Voluntary minicamp opens without Suh

Suh is entering the last year of his contract.

Gregory Shamus

ALLEN PARK, Mich. — Dominic Raiola, a center with 13 years of NFL experience, left Hawaii to return for the Detroit Lions’ voluntary offseason workouts. Stephen Tulloch, a linebacker with eight years in the league, came back from Miami, Fla.

Meanwhile, controversial defensive tackle Ndamukong Suh remains a no-show.

The team started a three-day, voluntary minicamp Tuesday, a special perk granted only to teams that made a coaching change since last season.

For the Lions, this was the first time they’ve been on the field together under new coach Jim Caldwell and his staff, instead of just in the weight room or a meeting room. They’re taking this time to install new schemes, build new relationships and, perhaps, develop a new culture.

Is it the end of the world that Suh isn’t here? No.

But it’s wrong.

It’s one thing to miss the training drills. No one questions whether Suh will return in the physical condition expected of an elite athlete.

But it’s another thing to skip these practices, even if nobody will remember once Suh starts wreaking havoc on quarterbacks in the fall.

What happens is, it puts other team leaders, like Raiola and Tulloch, on the spot and forces them to address the issue.

"What’s the issue?" Tulloch said, smiling. "I understand he’s a captain, but Suh’s the last person I’m worried about not being prepared. He’ll be here soon enough."

Raiola added: "It’s voluntary. I’m not going to say it’s right. I’m not going to say it’s wrong. We’d love to have him here. We miss him.

"He’ll be here when he’s ready. He’ll have to pick up his end of the leadership bargain when he’s back. He’ll be back soon. Whatever he’s missing, he’ll pick up."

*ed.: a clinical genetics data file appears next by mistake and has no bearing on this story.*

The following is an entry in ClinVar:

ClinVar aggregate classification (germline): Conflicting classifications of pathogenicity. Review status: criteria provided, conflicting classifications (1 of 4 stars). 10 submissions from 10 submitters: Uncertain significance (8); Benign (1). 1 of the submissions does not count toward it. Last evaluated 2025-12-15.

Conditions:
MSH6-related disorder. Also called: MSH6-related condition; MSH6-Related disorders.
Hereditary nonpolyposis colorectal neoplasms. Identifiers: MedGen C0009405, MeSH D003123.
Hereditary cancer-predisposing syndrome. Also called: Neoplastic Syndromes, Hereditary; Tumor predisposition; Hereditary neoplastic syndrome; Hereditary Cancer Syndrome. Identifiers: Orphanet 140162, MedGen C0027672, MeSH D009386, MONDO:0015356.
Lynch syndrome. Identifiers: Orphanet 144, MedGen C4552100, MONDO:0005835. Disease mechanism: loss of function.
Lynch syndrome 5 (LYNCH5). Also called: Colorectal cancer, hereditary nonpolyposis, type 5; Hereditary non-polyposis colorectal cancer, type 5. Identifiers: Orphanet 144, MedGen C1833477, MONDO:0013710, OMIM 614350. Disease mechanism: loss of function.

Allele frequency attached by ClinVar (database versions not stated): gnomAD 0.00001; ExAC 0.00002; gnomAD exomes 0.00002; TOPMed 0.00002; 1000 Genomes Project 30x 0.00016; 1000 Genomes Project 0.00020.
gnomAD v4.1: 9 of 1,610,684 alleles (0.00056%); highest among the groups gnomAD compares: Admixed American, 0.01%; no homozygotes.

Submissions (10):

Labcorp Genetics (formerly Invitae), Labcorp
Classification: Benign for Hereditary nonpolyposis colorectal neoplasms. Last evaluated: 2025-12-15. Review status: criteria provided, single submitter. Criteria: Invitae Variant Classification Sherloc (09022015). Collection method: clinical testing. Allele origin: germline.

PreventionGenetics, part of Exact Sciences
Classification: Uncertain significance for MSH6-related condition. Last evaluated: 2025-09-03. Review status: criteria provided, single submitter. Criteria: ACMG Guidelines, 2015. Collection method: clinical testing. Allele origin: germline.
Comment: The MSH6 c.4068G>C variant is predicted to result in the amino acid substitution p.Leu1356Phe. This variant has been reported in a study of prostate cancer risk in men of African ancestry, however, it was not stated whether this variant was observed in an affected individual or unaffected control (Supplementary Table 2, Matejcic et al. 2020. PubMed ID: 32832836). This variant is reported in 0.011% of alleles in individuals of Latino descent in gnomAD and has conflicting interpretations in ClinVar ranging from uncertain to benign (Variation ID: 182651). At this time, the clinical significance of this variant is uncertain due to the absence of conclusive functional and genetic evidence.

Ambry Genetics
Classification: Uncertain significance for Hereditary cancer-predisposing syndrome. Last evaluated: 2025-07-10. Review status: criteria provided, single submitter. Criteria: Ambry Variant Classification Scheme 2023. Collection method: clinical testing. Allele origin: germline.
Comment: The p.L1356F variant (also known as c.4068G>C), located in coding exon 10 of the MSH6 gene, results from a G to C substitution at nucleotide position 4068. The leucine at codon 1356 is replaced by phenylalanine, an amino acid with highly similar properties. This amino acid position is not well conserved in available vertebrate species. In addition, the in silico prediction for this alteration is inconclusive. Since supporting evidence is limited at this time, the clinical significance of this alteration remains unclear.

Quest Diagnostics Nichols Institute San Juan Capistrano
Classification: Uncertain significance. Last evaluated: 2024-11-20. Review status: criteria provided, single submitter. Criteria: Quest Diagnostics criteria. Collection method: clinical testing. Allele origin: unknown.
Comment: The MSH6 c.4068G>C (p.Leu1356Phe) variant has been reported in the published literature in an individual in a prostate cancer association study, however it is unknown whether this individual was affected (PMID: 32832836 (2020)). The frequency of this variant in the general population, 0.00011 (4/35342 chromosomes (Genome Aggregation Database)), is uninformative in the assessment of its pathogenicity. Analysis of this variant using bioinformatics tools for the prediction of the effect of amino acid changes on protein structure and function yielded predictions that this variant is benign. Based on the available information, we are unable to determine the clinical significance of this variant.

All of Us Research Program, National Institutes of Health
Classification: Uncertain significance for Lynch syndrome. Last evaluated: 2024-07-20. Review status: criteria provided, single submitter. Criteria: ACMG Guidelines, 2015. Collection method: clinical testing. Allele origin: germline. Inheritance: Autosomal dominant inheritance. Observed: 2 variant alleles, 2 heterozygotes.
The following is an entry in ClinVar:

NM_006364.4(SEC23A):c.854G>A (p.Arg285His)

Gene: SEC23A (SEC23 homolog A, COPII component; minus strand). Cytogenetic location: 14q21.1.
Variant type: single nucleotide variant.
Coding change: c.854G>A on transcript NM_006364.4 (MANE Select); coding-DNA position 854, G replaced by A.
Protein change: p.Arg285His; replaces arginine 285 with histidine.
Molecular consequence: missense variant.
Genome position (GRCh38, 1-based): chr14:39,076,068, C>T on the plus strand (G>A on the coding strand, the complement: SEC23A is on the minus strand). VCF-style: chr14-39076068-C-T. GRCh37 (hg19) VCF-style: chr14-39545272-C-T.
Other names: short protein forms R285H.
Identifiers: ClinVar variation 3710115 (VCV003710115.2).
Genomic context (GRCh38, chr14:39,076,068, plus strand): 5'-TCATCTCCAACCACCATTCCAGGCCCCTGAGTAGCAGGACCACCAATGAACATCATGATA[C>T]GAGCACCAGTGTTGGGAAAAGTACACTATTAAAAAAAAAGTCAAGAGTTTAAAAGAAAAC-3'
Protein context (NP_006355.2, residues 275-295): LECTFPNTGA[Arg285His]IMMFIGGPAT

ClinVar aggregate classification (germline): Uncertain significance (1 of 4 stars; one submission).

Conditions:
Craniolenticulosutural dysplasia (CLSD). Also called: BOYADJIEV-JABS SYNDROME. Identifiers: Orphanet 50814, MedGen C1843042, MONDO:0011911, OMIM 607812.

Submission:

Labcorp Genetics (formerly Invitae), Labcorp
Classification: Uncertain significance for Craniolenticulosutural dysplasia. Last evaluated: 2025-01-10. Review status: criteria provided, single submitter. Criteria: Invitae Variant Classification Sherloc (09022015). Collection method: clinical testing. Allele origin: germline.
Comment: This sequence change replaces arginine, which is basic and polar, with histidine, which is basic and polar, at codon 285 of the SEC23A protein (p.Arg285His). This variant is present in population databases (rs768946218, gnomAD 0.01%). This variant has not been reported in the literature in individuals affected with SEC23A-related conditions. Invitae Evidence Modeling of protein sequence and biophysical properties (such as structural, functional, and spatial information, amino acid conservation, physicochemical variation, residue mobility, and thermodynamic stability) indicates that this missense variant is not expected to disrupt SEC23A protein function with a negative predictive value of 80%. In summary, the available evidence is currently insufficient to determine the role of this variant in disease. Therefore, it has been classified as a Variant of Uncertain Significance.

Suh is in the middle of negotiations for a possible contract extension. He can become a free agent following the upcoming season.

Asked whether he thinks it’s important for players to be here even for the voluntary workouts, especially with a new coach in place, Tulloch answered:

"I think so. But he’ll be here when he’s ready to be here. Whatever situation him and management are working out, it’ll work out soon enough and he’ll be here to help this team win.

"Everybody’s different how they handle things. Suh’s handling it the way it best fits himself. At the end of the day, it’s a business."

The argument can be made that Suh’s absence is creating an unnecessary distraction for a team looking for a new start following a 7-9 season that led to the firing of coach Jim Schwartz.

But Suh has a knack for creating controversy.

Raiola conceded that the situation is "drawing attention that we don’t need around here right now."

"We don’t need that kind of attention that people are assuming," Raiola said.

Tulloch insisted it’s really not a problem for the players, despite what others might think. Not five months before the opening game.

"We’re not distracted by Suh," he said. "I think the media makes it bigger than it is. We know what (No.) 90 can do and we know he’ll be here and prepared to play."

The next phase of the Lions’ offseason program — the OTAs (organized team activities) — begins on May 20.

Suh has attended those sessions in the past while skipping this initial part.

Asked when he expects Suh back, Caldwell said: "We have talked about it. It may change and adjust. When he shows up, he’ll be here."

Caldwell reiterated that he would prefer every player attend, but there’s not much more he can say under the collective-bargaining rules because the workouts are "voluntary."

"Believe me, there are some (players) through my years of coaching that weren’t there early on (for offseason workouts) that I trust, and they came back and did an awfully great job," Caldwell said. "I’m anticipating the same thing will happen in his case."


Cornerback Chris Houston, who’s hampered by a toe injury, also didn’t attend the practice.

Receiver Calvin Johnson, coming off knee surgery, was on the field but didn’t participate.

Others present and not taking part in the drills included receiver Ryan Broyles (Achilles’ tendon), defensive lineman Jason Jones (knee), defensive end Ezekiel "Ziggy" Ansah (shoulder), running back Joique Bell, tight end Brandon Pettigrew, offensive guard Rob Sims, safety Glover Quin, cornerback Jonte Green, linebacker Ashlee Palmer, fullback Jed Collins and defensive tackle Vaughn Martin.

Running back Montell Owens (knee), tight end Michael Williams (hand) and linebacker Cory Greenwood (shoulder) were back on the field after spending much or all of last season on injured reserve.